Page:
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Investor engagement with South African mining companies – what questions should you be asking?

11 October 2013

On 26 and 27 September, attendees at the United Nations-supported Principles of Responsible Investment (PRI) PRI in Person event, visited the mining operations of Lonmin and Impala Platinum near Rustenberg. Judging from several accounts, the visits were well-received by PRI attendees. Lonmin in particular appears to have made every effort to give the visitors access to senior executives. 

In the run-up to the event, Kigoda Consulting was asked by a participant for some suggested questions for these mining companies that could provide insight ahead of a panel discussion at the PRI in Person conference on “Mining in Africa: boosting sustainability in the mineral economy”. 

Here are our suggestions. These cover issues that were raised following the Marikana tragedy and other areas where investors should be engaging with South African mining companies to ensure that their ‘social licence to operate’ is secure. This is by no means an exhaustive list, but rather a starting point for engagement.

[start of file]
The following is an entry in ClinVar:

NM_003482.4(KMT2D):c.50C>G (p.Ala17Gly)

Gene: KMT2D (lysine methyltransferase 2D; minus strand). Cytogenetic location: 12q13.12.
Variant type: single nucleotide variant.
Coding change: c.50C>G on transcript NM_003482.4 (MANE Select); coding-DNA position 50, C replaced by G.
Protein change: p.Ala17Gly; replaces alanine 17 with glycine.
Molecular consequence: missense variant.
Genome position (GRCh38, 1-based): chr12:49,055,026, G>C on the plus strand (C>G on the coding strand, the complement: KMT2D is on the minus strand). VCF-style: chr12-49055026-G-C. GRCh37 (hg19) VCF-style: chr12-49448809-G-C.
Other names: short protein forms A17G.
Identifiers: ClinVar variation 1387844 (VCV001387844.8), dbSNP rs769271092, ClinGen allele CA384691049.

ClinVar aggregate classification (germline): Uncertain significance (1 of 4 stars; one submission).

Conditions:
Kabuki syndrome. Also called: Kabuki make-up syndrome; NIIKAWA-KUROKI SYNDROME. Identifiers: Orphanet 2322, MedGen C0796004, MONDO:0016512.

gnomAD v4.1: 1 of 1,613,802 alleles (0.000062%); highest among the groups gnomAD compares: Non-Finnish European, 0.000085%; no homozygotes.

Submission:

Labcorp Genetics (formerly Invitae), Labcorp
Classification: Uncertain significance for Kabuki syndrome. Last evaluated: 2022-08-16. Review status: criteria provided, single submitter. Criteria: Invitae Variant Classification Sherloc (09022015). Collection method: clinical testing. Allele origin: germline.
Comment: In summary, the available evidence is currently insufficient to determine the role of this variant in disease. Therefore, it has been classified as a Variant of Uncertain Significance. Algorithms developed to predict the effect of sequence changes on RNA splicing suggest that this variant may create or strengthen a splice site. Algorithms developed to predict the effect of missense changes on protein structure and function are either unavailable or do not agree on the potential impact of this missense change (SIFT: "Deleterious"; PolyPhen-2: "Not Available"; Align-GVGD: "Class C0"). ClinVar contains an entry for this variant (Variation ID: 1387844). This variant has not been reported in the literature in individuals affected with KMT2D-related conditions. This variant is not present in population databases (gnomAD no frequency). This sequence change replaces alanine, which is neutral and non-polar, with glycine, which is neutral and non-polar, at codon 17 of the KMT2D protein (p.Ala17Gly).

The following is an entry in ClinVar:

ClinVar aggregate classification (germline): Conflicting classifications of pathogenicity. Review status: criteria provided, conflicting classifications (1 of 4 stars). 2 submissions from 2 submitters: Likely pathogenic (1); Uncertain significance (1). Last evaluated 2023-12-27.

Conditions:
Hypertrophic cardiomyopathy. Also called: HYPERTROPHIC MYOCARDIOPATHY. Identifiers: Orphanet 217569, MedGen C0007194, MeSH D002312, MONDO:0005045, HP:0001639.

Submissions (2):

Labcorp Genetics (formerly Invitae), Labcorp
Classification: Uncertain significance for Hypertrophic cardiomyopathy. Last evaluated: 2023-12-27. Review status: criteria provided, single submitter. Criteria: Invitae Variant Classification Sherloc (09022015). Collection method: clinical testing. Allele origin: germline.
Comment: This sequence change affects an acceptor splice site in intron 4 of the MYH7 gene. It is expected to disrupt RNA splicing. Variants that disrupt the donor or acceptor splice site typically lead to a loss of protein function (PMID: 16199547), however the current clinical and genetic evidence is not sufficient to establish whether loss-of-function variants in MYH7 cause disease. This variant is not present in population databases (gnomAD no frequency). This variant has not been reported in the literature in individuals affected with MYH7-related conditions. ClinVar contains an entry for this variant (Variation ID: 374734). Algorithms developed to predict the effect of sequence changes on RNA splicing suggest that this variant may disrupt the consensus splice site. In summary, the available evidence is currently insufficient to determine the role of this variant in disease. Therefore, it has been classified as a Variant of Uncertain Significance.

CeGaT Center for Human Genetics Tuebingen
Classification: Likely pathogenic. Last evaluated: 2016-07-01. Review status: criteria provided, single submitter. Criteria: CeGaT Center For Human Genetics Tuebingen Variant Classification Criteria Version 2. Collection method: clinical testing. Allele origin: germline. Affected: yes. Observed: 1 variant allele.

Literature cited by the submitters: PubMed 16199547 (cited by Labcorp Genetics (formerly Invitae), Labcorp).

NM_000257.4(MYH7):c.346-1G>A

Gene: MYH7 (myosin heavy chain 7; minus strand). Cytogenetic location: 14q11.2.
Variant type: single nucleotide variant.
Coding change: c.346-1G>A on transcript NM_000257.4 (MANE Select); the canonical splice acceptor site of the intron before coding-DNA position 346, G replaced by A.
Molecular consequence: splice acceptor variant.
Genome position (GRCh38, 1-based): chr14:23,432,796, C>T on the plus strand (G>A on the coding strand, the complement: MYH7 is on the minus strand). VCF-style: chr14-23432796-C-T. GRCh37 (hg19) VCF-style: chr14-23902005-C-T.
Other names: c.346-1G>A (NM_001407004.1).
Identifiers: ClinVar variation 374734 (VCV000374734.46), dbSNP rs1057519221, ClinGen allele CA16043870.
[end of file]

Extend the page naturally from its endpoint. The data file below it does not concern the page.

1. Security  and human rights:  Is the company a signatory to the Voluntary Principles on Security and Human Rights? How is this framework implemented? Are relevant personnel given training? 
  2. Labour relations: How does the company negotiate with unions on wages and other issues? What threshold for union  recognition is in place and how does management address shifts towards minority unions? If company doesn’t recognise minority unions, how does it engage them as stakeholders?
  3. Water quality and pollution: What water quality monitoring systems are in place? Are results of water monitoring made available to interested and affected parties, or confidential? What measures are in place to ensure that water resources used by surrounding communities not negatively impacted by mining?
  4. Community relations 1: Is a social and labour plan being implemented? Was it drawn up in consultation with the community or without them? Has the community seen the  plan?
  5. Community relations 2: How much community grazing and farm land has the mine taken over? Was compensation provided? How many members of the local community are employed by the mine?

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